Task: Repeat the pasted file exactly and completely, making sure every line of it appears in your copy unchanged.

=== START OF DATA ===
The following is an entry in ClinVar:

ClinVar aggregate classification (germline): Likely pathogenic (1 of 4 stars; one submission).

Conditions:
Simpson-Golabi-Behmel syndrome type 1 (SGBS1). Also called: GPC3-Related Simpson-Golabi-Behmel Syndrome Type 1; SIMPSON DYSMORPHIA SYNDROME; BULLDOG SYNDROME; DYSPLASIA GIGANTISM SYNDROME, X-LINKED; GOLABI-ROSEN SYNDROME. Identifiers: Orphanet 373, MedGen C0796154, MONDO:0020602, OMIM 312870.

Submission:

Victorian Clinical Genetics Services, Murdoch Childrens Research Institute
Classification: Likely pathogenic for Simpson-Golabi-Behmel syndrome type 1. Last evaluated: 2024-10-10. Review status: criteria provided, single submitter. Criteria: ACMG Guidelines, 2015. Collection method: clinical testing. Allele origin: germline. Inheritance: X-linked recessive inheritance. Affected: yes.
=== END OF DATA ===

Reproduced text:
The following is an entry in ClinVar:

ClinVar aggregate classification (germline): Likely pathogenic (1 of 4 stars; one submission).

Conditions:
Simpson-Golabi-Behmel syndrome type 1 (SGBS1). Also called: GPC3-Related Simpson-Golabi-Behmel Syndrome Type 1; SIMPSON DYSMORPHIA SYNDROME; BULLDOG SYNDROME; DYSPLASIA GIGANTISM SYNDROME, X-LINKED; GOLABI-ROSEN SYNDROME. Identifiers: Orphanet 373, MedGen C0796154, MONDO:0020602, OMIM 312870.

Submission:

Victorian Clinical Genetics Services, Murdoch Childrens Research Institute
Classification: Likely pathogenic for Simpson-Golabi-Behmel syndrome type 1. Last evaluated: 2024-10-10. Review status: criteria provided, single submitter. Criteria: ACMG Guidelines, 2015. Collection method: clinical testing. Allele origin: germline. Inheritance: X-linked recessive inheritance. Affected: yes.